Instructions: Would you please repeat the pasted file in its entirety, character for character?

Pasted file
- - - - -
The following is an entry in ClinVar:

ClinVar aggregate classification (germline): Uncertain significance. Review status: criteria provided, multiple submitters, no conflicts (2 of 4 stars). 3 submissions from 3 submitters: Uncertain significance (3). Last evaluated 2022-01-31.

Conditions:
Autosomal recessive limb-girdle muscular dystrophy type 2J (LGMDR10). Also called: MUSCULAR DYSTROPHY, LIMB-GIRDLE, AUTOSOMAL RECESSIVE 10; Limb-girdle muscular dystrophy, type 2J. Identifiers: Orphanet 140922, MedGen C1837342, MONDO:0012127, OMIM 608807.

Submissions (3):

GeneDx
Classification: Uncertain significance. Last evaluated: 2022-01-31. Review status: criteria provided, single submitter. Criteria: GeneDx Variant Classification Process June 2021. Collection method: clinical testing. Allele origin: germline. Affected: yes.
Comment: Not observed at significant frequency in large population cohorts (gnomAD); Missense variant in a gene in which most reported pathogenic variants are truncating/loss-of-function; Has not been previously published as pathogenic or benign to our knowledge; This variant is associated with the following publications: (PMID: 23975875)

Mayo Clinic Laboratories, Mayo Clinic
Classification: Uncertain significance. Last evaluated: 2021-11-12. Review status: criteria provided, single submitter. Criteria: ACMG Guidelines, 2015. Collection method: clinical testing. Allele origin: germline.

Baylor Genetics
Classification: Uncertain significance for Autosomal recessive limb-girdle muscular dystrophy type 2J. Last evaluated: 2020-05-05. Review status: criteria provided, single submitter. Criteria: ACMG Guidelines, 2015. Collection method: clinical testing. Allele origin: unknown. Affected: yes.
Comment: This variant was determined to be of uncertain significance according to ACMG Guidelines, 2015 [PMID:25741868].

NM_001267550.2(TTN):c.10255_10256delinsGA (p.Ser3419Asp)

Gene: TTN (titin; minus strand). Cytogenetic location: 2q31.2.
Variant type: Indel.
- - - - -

The following is an entry in ClinVar:

ClinVar aggregate classification (germline): Uncertain significance. Review status: criteria provided, multiple submitters, no conflicts (2 of 4 stars). 3 submissions from 3 submitters: Uncertain significance (3). Last evaluated 2022-01-31.

Conditions:
Autosomal recessive limb-girdle muscular dystrophy type 2J (LGMDR10). Also called: MUSCULAR DYSTROPHY, LIMB-GIRDLE, AUTOSOMAL RECESSIVE 10; Limb-girdle muscular dystrophy, type 2J. Identifiers: Orphanet 140922, MedGen C1837342, MONDO:0012127, OMIM 608807.

Submissions (3):

GeneDx
Classification: Uncertain significance. Last evaluated: 2022-01-31. Review status: criteria provided, single submitter. Criteria: GeneDx Variant Classification Process June 2021. Collection method: clinical testing. Allele origin: germline. Affected: yes.
Comment: Not observed at significant frequency in large population cohorts (gnomAD); Missense variant in a gene in which most reported pathogenic variants are truncating/loss-of-function; Has not been previously published as pathogenic or benign to our knowledge; This variant is associated with the following publications: (PMID: 23975875)

Mayo Clinic Laboratories, Mayo Clinic
Classification: Uncertain significance. Last evaluated: 2021-11-12. Review status: criteria provided, single submitter. Criteria: ACMG Guidelines, 2015. Collection method: clinical testing. Allele origin: germline.

Baylor Genetics
Classification: Uncertain significance for Autosomal recessive limb-girdle muscular dystrophy type 2J. Last evaluated: 2020-05-05. Review status: criteria provided, single submitter. Criteria: ACMG Guidelines, 2015. Collection method: clinical testing. Allele origin: unknown. Affected: yes.
Comment: This variant was determined to be of uncertain significance according to ACMG Guidelines, 2015 [PMID:25741868].

NM_001267550.2(TTN):c.10255_10256delinsGA (p.Ser3419Asp)

Gene: TTN (titin; minus strand). Cytogenetic location: 2q31.2.
Variant type: Indel.